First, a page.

Doctor-Patient Relationship

How to Choose the Best Physical Therapist


In general patients should be aware that having a physical therapist license does not mean one automatically gets good results. The patient should always do their research before choosing the appropriate physical therapist and then request the full attention and the best possible treatment. Many of the patients that I currently treat have gone to other physical therapists before eventually coming to see me.

Rarely do I receive a patient with an ailment in the body that has been treated by a physical therapist that has spent the appropriate time working on them. By this I mean if one has tendinitis in the shoulder or knee, the physical therapist should concentrate on the tendon using a hands on technique for about a half hour, applying the right amount of force, without causing too much discomfort. The patient should never feel so much pain that they want to jump off the table or tense another part of their body, but they should feel a release and relief during the session. One should see the physical therapist’s hands moving slowly and intensely, not hurting the patient but listening to the body and tendon in order respond and aid in the healing process. There should be communication and understanding between patient and physical therapist. The goal of the physical therapist should be to change the position of the tendon and put it back into the right place. This is not an easy task nor does it happen in one treatment. The most important part of the process is to work with an experienced and talented physical therapist.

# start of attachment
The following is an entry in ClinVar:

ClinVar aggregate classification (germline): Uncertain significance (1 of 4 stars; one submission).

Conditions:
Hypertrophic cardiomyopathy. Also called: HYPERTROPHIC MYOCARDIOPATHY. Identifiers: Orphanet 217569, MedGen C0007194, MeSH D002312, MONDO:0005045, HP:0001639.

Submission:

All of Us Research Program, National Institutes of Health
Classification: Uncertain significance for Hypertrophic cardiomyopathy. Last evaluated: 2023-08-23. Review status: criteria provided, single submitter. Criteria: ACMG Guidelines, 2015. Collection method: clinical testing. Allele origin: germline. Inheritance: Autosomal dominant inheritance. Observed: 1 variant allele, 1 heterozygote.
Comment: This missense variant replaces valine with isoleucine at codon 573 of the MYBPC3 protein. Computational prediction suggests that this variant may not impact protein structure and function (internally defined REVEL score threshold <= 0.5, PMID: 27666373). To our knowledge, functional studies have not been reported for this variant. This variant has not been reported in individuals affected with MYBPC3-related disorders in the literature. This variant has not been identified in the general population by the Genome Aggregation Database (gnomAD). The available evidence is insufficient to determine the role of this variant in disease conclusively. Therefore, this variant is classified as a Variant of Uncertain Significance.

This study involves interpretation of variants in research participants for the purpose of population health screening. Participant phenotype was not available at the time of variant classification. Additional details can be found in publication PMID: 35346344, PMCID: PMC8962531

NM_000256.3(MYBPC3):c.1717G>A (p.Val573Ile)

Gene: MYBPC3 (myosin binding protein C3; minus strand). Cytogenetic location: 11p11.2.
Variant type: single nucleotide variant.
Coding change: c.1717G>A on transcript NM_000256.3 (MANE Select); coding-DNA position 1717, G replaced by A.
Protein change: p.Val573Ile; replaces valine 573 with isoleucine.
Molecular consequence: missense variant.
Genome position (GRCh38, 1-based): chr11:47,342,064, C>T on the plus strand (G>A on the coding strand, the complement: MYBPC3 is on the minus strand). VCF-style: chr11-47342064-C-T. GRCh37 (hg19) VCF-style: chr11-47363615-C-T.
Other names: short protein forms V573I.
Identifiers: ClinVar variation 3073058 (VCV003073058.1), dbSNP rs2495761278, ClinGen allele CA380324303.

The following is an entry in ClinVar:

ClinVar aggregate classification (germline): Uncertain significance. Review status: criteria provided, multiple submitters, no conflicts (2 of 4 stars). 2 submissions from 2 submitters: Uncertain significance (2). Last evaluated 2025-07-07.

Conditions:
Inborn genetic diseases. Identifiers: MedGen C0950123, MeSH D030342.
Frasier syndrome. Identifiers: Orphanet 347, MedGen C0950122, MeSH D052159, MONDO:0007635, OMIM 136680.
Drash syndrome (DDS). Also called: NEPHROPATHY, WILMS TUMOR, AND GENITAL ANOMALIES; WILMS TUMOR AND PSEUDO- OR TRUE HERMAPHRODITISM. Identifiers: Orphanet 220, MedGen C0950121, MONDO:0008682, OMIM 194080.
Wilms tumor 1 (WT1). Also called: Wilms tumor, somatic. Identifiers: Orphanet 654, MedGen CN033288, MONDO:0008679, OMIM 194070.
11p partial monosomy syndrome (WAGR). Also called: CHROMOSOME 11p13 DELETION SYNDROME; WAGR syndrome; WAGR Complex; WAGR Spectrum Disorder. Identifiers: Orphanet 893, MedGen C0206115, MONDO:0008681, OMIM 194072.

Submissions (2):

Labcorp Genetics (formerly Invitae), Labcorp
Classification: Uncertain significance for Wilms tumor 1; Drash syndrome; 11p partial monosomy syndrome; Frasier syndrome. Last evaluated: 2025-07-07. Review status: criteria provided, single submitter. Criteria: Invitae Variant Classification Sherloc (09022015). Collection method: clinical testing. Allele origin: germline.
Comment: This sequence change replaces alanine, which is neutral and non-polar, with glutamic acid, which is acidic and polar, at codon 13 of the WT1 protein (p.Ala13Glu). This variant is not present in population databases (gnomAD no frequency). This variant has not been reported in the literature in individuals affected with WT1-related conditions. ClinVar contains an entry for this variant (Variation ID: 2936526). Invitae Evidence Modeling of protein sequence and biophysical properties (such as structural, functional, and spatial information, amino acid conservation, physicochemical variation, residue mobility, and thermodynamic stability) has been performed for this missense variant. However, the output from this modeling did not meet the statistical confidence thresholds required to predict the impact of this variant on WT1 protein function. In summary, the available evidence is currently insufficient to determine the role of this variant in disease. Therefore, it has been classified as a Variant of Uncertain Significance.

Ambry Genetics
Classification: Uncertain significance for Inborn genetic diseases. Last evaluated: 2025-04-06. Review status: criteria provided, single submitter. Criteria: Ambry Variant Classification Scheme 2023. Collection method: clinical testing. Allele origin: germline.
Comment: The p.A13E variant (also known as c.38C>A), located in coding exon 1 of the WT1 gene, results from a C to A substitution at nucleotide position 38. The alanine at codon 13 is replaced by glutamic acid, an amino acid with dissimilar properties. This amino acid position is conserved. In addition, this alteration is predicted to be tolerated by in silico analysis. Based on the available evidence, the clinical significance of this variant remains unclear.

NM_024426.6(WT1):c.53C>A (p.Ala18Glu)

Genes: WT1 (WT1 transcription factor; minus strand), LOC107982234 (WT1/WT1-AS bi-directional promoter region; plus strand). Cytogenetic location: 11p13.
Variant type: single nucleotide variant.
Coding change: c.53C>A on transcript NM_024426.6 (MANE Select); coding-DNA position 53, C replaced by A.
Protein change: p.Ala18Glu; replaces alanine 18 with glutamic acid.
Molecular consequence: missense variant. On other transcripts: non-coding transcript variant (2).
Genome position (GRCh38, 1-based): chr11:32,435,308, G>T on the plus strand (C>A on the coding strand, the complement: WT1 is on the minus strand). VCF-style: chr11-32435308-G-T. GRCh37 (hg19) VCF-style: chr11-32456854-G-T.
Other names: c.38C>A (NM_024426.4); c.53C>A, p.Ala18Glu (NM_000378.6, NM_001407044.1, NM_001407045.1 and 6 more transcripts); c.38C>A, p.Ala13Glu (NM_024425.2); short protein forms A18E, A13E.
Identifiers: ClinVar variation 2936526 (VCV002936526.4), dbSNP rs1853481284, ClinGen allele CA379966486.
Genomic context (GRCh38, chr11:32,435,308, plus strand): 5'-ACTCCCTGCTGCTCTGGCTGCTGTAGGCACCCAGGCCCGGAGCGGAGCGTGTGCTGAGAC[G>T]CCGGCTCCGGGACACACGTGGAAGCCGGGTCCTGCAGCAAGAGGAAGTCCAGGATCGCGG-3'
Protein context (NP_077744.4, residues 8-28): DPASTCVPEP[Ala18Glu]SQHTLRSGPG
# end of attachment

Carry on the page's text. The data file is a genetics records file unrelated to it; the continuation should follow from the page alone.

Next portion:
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My Doctor, My Friend?

All of us want to like our doctors. Certainly we want them to be intelligent and current with medical and surgical procedures and medications. But no one of us wants to face a doctor who is brusque, dismissive and ‘all business.’ We want them to look at us as a whole person, not a set of organs or complaints. In the best of all possible worlds, our doctors would be patient, caring, inquiring of our histories and families, beyond the genetic diseases they may have passed on to us.

Sometimes we get lucky. Sometimes, we don’t. A client of mine once complained to her internist that the specialist he recommended for an area outside his expertise was impatient, bordering on nasty. She said: “I looked up his medical credentials and I’m sure he’s very smart but he was officious and rude. So, do I stay with him?” The doctor replied: “You should have both a kind doctor and one with credentials. I’ll see if I can find you one.”

So, what happens if we find that caring and well credentialed doctor, and as our doctor/patient relationship moves on, we develop a mutual friendship? Perhaps we meet outside the office at parties. Perhaps we invite our doctor to our home and our invitation is reciprocated. With the change in relationship, how can we, both doctor and patient, maintain the proper perspective and distancing required to be objective? The answer is: It is very difficult.

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